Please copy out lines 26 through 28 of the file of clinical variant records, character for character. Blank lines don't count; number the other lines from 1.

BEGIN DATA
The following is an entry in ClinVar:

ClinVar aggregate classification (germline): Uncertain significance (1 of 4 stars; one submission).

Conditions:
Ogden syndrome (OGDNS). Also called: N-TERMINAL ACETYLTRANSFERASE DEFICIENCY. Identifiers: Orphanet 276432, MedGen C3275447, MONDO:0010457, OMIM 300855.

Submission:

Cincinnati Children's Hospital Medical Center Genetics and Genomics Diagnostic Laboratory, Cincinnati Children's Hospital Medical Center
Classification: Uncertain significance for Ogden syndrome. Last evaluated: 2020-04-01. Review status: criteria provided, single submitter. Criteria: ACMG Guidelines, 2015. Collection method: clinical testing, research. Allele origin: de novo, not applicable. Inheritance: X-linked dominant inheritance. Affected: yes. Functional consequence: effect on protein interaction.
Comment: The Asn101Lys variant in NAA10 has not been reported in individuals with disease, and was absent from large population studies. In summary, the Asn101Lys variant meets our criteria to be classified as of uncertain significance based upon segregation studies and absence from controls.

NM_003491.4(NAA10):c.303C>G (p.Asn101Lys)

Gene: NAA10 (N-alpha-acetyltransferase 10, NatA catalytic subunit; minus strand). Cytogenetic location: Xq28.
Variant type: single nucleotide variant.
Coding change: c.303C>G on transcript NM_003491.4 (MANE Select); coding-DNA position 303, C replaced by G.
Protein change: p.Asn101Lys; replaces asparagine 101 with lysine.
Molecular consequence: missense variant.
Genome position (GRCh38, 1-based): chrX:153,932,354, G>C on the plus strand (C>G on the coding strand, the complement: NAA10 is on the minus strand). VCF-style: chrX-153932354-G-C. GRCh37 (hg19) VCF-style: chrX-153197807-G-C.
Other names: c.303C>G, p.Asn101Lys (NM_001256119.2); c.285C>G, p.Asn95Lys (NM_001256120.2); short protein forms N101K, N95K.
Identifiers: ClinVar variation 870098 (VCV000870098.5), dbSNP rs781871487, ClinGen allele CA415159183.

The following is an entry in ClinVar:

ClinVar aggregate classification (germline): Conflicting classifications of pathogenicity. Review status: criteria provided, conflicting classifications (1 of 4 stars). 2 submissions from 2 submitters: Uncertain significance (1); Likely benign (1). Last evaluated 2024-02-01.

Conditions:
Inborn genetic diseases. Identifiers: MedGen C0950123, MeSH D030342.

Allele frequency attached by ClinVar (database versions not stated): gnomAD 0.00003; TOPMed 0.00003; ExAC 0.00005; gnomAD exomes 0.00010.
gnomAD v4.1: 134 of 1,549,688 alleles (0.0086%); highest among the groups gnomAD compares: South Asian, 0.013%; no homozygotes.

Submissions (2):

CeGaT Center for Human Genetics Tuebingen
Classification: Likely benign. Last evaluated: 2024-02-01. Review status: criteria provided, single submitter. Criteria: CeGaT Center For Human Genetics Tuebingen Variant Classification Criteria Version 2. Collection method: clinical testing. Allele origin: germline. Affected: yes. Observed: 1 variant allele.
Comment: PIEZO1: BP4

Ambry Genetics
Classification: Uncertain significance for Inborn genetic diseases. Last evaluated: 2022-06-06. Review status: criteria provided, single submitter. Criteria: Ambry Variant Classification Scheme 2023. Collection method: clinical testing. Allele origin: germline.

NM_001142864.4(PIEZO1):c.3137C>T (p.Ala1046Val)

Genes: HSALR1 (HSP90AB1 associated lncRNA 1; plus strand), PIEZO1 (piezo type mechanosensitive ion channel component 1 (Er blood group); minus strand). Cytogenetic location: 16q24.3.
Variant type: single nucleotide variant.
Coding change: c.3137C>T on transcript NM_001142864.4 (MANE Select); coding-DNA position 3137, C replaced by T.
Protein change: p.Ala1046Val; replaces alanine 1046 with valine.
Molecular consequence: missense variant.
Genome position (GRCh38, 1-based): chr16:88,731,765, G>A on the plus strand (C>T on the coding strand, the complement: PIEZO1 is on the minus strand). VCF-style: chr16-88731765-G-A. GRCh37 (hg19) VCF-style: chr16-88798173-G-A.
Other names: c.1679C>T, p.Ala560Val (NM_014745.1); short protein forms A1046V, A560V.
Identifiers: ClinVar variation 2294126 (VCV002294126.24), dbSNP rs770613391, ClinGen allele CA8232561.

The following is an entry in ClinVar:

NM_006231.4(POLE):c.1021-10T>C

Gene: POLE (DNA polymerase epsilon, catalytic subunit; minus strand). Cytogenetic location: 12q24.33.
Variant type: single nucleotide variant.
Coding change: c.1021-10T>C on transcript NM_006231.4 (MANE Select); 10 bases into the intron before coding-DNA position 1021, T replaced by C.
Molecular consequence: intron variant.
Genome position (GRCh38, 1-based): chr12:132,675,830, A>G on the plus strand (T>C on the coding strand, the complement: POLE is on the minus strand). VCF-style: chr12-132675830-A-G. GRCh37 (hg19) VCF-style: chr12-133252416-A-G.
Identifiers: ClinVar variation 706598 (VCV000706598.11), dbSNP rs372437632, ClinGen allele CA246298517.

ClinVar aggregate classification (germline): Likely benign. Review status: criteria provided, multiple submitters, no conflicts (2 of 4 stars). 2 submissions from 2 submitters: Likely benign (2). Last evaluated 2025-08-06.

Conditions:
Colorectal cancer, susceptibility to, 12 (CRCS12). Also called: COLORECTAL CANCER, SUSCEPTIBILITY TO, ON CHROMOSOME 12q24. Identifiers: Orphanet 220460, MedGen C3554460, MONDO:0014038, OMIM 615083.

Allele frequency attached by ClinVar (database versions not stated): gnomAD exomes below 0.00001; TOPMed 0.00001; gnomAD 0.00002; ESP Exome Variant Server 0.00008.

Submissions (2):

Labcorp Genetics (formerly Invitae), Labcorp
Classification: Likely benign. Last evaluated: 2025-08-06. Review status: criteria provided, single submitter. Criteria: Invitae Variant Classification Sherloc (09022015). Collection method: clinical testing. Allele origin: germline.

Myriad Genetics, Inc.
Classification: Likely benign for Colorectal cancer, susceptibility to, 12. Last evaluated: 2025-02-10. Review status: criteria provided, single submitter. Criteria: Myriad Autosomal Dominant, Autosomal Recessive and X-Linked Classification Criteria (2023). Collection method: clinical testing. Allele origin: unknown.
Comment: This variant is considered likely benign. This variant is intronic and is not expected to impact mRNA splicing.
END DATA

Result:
Classification: Likely benign. Last evaluated: 2024-02-01. Review status: criteria provided, single submitter. Criteria: CeGaT Center For Human Genetics Tuebingen Variant Classification Criteria Version 2. Collection method: clinical testing. Allele origin: germline. Affected: yes. Observed: 1 variant allele.
Comment: PIEZO1: BP4

Ambry Genetics